Cartoons, Politics &Propaganda. Cartoons are used today to amuse – make our life more bearable. They make the reader use their imagination. Sometimes cartoons are used in politics by journalists to highlight political events and to influence viewers
Download Policy: Content on the Website is provided to you AS IS for your information and personal use and may not be sold / licensed / shared on other websites without getting consent from its author.While downloading, if for some reason you are not able to download a presentation, the publisher may have deleted the file from their server.
Cartoons, Politics &Propaganda
Cartoons are used today to amuse – make our life
more bearable. They make the reader use their
Sometimes cartoons are used in politics by journalists
to highlight political events and to influence viewers
and draw attention to an idea. They expect the reader
to draw opinions and take action.
Satire usually pokes fun at people. They usually exaggerated features in a positive or negative way.
Especially around election time images are used sometimes to poke fun at people, but more importantly to reduce their popularity, or sometimes to promote them. It reaches every part of society.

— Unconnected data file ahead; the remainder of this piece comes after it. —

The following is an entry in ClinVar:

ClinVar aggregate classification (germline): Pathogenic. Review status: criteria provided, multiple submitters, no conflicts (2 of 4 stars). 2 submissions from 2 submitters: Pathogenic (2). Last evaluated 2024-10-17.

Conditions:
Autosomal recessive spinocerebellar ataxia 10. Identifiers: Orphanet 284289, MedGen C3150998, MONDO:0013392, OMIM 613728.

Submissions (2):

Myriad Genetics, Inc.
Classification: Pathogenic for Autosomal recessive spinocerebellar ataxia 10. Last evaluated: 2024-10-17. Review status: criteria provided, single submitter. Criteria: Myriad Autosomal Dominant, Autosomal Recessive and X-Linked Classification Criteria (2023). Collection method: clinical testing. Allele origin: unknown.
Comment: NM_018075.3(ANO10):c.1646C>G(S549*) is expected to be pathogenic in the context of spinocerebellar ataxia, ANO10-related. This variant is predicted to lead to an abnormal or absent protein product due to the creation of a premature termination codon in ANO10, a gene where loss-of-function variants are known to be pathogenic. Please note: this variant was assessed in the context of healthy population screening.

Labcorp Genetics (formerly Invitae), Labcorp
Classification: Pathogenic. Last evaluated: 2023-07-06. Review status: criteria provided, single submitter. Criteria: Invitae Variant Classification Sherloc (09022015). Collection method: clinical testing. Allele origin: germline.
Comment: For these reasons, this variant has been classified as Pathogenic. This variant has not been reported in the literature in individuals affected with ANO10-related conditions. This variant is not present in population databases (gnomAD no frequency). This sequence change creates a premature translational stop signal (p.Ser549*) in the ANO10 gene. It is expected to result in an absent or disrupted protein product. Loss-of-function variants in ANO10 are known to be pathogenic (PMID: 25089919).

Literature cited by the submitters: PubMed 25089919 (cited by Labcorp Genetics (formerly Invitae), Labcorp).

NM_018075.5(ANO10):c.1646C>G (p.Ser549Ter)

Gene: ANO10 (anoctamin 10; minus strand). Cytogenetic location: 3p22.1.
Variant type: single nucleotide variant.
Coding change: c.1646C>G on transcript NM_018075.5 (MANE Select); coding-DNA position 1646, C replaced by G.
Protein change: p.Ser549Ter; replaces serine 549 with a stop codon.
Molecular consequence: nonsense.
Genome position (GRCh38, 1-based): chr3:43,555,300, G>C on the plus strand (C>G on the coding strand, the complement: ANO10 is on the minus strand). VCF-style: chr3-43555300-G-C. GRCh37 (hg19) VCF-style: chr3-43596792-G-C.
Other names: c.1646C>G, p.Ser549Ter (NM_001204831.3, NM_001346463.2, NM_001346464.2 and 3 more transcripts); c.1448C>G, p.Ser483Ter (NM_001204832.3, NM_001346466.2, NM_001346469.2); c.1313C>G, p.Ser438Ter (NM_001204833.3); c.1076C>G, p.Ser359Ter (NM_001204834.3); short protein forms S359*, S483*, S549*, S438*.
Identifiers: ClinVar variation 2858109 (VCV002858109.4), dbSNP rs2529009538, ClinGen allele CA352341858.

Benjamin Franklin was the first to use one in 1747 on the cover on one of his pamphlets, Rattlesnake. Political cartoons were called ‘satires’ in the eighteenth century.
In the eighteenth century many people
were uneducated, therefore a cartoon could
convey political thought and sway peoples
opinions. Newspapers were small single
sheets therefore a cartoon or image could
convey a story in a short space.
British newspapers thought the Irish
Revolution was vulgar and violent and
their portrayal of the Irish was not pleasant.
‘REBELS DESTROYING A HOUSE AND FURNITURE’
Captain Swayne pitch-caps the people of Prosperous in County Kildare during the Irish Rebellion of 1798.
In this particular form of torture, a mixture of TAR and GUNPOWDER is placed on the suspect's head and set on fire.